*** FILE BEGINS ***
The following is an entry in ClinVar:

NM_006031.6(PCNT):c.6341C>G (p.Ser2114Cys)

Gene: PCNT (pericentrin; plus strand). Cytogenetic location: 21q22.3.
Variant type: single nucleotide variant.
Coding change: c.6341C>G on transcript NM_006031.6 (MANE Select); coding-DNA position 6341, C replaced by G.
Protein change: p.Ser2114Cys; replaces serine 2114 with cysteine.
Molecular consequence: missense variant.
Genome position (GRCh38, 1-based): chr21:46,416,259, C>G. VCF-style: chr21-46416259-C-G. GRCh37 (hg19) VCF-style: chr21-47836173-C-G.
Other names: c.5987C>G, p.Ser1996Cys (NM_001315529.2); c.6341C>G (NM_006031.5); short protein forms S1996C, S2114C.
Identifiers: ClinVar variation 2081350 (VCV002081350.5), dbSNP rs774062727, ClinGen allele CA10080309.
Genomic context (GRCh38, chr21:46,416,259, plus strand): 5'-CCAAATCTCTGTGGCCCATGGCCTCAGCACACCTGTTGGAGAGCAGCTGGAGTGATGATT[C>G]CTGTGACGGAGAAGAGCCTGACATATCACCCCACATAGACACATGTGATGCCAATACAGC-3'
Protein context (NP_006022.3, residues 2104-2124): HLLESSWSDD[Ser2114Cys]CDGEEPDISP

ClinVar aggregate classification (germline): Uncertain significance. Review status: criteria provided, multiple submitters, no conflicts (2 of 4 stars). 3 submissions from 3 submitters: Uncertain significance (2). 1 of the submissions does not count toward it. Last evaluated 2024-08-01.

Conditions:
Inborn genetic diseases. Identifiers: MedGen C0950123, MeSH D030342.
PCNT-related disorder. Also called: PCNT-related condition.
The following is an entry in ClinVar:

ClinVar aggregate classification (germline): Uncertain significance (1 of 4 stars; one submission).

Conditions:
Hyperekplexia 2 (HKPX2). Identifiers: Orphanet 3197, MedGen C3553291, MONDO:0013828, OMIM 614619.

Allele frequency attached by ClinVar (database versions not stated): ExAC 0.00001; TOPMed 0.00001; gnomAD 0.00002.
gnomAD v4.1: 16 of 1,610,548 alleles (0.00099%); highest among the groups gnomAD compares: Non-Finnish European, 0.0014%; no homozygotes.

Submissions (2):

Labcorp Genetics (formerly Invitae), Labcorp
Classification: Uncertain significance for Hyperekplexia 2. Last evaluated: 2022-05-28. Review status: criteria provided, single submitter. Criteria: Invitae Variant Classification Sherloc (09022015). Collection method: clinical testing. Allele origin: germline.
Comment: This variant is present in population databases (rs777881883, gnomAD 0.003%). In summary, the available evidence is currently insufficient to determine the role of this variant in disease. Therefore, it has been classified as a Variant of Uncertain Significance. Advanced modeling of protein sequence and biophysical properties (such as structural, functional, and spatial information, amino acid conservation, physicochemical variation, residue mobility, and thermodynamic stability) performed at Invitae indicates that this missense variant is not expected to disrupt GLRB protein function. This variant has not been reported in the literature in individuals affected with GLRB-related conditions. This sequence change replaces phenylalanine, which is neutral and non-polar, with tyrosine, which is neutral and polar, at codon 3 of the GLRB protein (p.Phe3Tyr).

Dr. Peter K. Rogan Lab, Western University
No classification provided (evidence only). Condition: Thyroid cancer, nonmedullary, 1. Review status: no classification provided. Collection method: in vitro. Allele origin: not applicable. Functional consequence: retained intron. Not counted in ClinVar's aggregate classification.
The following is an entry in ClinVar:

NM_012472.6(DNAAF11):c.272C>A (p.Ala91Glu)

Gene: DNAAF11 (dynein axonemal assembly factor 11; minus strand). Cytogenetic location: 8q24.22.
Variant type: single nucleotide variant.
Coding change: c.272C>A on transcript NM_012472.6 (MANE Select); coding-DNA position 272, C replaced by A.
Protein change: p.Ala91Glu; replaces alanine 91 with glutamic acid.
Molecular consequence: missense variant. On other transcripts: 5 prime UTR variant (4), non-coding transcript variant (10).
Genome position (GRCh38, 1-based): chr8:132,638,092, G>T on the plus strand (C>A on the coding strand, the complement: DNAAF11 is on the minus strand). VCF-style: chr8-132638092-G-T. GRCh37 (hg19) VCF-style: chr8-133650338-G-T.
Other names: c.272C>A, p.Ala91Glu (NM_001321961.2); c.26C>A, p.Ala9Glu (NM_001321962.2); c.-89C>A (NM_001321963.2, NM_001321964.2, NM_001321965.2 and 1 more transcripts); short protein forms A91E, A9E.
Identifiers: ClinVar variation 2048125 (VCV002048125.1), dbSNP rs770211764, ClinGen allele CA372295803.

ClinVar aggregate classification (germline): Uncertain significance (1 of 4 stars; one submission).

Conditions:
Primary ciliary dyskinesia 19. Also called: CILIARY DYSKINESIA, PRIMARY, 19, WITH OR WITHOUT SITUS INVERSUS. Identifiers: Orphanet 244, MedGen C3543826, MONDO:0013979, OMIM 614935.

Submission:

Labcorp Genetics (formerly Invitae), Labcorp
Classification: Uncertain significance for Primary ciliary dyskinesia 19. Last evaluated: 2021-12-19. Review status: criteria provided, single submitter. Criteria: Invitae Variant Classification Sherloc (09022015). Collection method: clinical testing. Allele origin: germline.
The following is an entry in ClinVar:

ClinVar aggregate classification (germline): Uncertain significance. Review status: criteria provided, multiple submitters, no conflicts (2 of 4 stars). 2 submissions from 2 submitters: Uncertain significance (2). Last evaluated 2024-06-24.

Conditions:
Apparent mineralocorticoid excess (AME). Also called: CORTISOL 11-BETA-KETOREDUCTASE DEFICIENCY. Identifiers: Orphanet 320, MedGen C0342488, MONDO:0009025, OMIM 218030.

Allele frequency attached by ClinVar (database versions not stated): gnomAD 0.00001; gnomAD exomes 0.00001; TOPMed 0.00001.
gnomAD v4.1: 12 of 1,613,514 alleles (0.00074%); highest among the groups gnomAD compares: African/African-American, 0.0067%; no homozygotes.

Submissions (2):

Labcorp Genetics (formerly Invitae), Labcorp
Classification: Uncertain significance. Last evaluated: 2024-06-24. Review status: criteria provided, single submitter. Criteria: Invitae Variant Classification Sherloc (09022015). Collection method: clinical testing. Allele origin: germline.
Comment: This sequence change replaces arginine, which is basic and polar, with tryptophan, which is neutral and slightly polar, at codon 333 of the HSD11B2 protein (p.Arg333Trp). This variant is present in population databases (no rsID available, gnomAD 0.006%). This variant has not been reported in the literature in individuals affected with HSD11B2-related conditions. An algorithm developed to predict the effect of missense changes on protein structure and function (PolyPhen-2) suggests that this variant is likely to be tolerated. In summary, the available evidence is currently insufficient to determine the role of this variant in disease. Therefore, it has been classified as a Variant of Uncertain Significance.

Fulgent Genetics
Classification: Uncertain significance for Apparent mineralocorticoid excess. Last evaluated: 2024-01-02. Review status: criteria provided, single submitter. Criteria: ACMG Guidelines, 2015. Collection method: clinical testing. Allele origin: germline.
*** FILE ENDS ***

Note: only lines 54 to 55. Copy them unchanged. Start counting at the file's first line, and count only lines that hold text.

Comment: This sequence change replaces arginine, which is basic and polar, with tryptophan, which is neutral and slightly polar, at codon 333 of the HSD11B2 protein (p.Arg333Trp). This variant is present in population databases (no rsID available, gnomAD 0.006%). This variant has not been reported in the literature in individuals affected with HSD11B2-related conditions. An algorithm developed to predict the effect of missense changes on protein structure and function (PolyPhen-2) suggests that this variant is likely to be tolerated. In summary, the available evidence is currently insufficient to determine the role of this variant in disease. Therefore, it has been classified as a Variant of Uncertain Significance.

Fulgent Genetics